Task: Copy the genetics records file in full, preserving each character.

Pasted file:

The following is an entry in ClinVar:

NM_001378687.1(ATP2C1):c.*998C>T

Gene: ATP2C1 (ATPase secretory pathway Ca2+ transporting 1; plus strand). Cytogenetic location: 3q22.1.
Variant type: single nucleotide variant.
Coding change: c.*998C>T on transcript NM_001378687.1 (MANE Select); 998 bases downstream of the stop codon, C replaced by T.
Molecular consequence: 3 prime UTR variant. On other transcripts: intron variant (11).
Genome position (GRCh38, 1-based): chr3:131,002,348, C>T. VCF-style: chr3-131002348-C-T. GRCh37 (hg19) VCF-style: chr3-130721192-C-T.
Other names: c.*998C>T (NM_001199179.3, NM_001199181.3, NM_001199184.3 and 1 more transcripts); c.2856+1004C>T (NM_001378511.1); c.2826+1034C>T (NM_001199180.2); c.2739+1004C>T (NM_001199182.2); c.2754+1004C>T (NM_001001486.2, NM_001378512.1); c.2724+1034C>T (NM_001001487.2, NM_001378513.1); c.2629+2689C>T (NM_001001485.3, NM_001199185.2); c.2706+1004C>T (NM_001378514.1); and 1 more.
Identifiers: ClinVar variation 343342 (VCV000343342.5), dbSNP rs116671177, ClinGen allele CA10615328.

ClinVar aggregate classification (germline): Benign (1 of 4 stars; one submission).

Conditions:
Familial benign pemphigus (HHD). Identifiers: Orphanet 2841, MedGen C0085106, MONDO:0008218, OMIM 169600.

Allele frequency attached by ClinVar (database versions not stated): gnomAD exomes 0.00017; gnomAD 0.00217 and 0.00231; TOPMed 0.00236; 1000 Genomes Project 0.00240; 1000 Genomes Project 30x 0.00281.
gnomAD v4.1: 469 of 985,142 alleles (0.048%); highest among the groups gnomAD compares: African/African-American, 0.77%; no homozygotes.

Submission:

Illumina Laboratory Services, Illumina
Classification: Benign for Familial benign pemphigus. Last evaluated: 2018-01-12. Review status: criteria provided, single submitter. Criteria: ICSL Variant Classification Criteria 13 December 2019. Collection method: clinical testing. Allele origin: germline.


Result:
The following is an entry in ClinVar:

NM_001378687.1(ATP2C1):c.*998C>T

Gene: ATP2C1 (ATPase secretory pathway Ca2+ transporting 1; plus strand). Cytogenetic location: 3q22.1.
Variant type: single nucleotide variant.
Coding change: c.*998C>T on transcript NM_001378687.1 (MANE Select); 998 bases downstream of the stop codon, C replaced by T.
Molecular consequence: 3 prime UTR variant. On other transcripts: intron variant (11).
Genome position (GRCh38, 1-based): chr3:131,002,348, C>T. VCF-style: chr3-131002348-C-T. GRCh37 (hg19) VCF-style: chr3-130721192-C-T.
Other names: c.*998C>T (NM_001199179.3, NM_001199181.3, NM_001199184.3 and 1 more transcripts); c.2856+1004C>T (NM_001378511.1); c.2826+1034C>T (NM_001199180.2); c.2739+1004C>T (NM_001199182.2); c.2754+1004C>T (NM_001001486.2, NM_001378512.1); c.2724+1034C>T (NM_001001487.2, NM_001378513.1); c.2629+2689C>T (NM_001001485.3, NM_001199185.2); c.2706+1004C>T (NM_001378514.1); and 1 more.
Identifiers: ClinVar variation 343342 (VCV000343342.5), dbSNP rs116671177, ClinGen allele CA10615328.

ClinVar aggregate classification (germline): Benign (1 of 4 stars; one submission).

Conditions:
Familial benign pemphigus (HHD). Identifiers: Orphanet 2841, MedGen C0085106, MONDO:0008218, OMIM 169600.

Allele frequency attached by ClinVar (database versions not stated): gnomAD exomes 0.00017; gnomAD 0.00217 and 0.00231; TOPMed 0.00236; 1000 Genomes Project 0.00240; 1000 Genomes Project 30x 0.00281.
gnomAD v4.1: 469 of 985,142 alleles (0.048%); highest among the groups gnomAD compares: African/African-American, 0.77%; no homozygotes.

Submission:

Illumina Laboratory Services, Illumina
Classification: Benign for Familial benign pemphigus. Last evaluated: 2018-01-12. Review status: criteria provided, single submitter. Criteria: ICSL Variant Classification Criteria 13 December 2019. Collection method: clinical testing. Allele origin: germline.